So it’s my birthday today and my wife has bought me a D7100 body to go with the D800 I already have and with that, I think my transition from Olympus to Nikon is complete. My remaining two Olympus bodies, the E-30 and the E-1 together with their battery grips and lenses will be packed away, probably never to be used again. It’s sad, I have loved those cameras but with 4/3 now giving way to M4/3, it’s not the route I want to take and so earlier this year I decided to move to Nikon.
An abortive liason with the D600 because of copious amounts of oil gave way to a D800 and now the D7100 has also arrived. It’s a good deal smaller than the D800 and so will be easier to take on holidays without my better half moaning about the weight of the camera gear I am taking. It will take me a while to build up the pantheon of lenses I want from within the Nikon marque, but the deed has been done.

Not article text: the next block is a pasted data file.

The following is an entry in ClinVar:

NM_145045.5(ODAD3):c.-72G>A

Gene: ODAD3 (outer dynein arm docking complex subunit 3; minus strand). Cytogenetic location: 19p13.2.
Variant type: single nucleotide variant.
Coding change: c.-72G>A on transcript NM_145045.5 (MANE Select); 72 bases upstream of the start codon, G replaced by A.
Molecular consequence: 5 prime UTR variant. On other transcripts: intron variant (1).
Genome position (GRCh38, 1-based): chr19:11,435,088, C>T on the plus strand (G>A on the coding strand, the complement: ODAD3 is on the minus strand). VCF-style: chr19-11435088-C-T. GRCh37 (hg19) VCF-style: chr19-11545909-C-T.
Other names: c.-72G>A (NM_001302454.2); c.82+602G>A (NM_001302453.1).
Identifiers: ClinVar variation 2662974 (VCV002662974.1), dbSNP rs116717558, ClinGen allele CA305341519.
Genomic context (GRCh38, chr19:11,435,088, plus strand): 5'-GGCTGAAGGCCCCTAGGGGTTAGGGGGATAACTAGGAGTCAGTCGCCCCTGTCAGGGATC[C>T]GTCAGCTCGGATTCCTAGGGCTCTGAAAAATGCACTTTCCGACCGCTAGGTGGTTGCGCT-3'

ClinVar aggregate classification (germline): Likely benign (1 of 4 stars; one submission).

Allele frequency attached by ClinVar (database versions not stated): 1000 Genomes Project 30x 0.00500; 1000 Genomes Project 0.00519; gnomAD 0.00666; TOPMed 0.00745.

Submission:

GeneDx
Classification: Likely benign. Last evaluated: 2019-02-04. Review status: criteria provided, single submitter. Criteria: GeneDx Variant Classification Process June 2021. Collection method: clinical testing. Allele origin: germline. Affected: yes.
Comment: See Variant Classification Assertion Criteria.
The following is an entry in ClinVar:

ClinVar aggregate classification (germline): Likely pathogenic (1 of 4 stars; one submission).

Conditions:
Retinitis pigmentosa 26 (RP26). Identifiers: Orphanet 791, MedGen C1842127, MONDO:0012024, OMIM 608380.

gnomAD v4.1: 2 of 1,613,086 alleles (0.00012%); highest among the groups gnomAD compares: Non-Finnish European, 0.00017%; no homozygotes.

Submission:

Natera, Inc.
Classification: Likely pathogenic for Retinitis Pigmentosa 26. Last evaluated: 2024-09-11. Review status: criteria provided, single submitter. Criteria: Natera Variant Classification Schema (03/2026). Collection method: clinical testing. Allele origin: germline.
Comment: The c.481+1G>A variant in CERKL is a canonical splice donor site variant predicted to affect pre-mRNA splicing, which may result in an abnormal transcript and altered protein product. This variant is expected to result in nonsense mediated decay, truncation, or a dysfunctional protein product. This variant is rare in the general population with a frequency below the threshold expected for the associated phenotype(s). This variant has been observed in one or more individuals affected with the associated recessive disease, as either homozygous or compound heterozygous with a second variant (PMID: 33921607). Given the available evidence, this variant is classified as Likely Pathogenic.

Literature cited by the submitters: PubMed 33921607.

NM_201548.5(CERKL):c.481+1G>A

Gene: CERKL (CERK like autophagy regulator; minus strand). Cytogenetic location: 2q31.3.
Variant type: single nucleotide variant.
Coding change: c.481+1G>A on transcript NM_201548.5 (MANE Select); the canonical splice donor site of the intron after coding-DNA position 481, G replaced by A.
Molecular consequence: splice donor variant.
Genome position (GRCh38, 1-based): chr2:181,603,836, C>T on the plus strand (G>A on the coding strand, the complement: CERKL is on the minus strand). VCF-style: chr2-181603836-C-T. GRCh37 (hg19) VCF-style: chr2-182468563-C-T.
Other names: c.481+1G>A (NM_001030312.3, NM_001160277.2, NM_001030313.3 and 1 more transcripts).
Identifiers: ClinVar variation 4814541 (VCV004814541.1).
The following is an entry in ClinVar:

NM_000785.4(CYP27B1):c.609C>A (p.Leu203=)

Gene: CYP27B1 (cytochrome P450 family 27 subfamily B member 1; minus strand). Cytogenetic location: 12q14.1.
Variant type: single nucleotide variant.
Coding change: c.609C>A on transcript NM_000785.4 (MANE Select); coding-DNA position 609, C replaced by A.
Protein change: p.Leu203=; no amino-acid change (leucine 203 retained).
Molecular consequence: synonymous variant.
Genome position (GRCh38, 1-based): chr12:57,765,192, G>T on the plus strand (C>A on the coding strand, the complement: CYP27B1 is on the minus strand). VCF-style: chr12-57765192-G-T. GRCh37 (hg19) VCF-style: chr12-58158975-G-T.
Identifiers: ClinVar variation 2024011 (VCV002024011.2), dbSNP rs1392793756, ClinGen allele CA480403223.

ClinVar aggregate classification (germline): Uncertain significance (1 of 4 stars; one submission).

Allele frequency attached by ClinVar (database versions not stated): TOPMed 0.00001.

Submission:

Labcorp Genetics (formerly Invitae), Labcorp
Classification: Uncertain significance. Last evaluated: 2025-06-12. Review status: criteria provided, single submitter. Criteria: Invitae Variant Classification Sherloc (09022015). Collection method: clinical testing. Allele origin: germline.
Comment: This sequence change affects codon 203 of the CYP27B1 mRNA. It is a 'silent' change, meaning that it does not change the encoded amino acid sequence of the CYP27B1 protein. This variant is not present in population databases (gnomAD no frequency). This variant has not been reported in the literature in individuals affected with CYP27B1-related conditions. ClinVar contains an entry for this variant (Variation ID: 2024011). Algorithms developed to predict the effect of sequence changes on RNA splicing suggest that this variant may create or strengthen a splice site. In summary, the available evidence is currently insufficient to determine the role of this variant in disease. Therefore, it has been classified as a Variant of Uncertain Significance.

We left Coventry under dark clouds and pouring rain, but once south of Stratford, the weather cleared up and by the time we got to Batsford Arboretum (after a delicious lunch at Prego in Broadway) the sun was out and it was very warm. In October? Go figure!
It looks like once again we had mis-timed the visit to the arboretum to see the changing colour of the leaves, as very few were actually in their autumn colours. Nevertheless we took the opportunity to have a wander around one of our favourite places in the Cotswolds.
I had decided to take the old Olympus E-1 out for a run today together with the Zuiko 14-54 MKII lens. This is such a good combination, and the E-1 is just a really nice camera to use. Yes, it’s only 6 megapixels and has a LCD screen only marginally bigger than a postage stamp, but ergonomically it is a delightful camera to use. The various buttons and wheels just fall right for the hand, the shutter is whisper quiet and the colours from the Kodak sensor are superb. I had removed the battery grip for this trip, as I am beginning to appreciate the reduction in weight and portability of bigger DSLR’s without this encumberance, and the solid, immensely strong E-1 is quite a weight on its own.